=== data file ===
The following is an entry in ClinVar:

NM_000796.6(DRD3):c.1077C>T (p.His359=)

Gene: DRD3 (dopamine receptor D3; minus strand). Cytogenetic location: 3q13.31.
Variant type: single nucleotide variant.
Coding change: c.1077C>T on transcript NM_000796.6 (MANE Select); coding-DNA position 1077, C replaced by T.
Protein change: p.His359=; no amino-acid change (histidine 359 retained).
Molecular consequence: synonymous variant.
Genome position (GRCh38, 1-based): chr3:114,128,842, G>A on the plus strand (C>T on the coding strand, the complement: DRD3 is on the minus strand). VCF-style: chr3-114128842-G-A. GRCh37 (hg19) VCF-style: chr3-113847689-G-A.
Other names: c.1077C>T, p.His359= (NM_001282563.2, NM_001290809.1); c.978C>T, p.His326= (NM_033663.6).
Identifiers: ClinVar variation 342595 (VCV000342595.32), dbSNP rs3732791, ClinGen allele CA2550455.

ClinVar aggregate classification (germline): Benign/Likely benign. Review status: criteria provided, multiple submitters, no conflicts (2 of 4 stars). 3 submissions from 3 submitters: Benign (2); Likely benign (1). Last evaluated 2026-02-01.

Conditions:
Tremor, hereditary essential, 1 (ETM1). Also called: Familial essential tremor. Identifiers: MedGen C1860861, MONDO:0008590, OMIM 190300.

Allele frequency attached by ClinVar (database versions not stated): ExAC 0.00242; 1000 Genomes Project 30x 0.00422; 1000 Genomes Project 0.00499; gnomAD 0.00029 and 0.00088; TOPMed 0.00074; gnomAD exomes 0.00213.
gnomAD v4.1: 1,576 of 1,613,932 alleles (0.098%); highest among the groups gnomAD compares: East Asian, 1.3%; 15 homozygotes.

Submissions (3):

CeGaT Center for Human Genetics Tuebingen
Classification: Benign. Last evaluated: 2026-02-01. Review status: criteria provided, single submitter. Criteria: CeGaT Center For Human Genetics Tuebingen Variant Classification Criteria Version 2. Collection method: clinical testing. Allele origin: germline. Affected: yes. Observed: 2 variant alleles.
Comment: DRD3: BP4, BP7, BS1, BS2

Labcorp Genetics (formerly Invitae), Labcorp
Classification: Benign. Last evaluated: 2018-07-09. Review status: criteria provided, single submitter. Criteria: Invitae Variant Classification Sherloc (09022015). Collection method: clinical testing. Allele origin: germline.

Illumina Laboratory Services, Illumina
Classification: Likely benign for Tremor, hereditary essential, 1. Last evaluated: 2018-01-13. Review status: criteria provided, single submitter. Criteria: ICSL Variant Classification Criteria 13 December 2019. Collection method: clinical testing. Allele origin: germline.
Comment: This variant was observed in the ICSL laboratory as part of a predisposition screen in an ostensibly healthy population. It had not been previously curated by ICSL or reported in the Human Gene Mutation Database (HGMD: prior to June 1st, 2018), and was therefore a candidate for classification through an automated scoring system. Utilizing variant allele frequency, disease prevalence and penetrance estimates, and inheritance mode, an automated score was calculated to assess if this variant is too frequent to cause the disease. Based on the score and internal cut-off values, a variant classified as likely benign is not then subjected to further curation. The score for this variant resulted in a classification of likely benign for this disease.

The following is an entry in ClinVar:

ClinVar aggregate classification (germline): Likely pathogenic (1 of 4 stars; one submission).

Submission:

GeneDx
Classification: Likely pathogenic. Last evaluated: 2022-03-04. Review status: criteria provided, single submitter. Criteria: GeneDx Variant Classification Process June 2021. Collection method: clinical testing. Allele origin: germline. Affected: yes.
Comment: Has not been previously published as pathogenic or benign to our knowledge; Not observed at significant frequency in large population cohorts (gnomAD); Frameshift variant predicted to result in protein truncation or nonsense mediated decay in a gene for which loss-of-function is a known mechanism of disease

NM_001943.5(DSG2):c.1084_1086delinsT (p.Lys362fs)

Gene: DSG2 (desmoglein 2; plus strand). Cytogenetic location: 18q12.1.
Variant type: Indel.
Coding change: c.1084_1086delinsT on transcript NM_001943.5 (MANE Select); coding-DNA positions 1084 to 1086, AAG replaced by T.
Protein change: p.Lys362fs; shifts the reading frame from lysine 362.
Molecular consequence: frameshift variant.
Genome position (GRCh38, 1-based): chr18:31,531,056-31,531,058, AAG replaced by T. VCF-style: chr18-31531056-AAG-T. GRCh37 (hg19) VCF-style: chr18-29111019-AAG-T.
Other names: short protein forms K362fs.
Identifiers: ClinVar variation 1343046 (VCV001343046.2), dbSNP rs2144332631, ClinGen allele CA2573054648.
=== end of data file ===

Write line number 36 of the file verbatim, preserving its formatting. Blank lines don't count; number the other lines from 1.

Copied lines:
Molecular consequence: frameshift variant.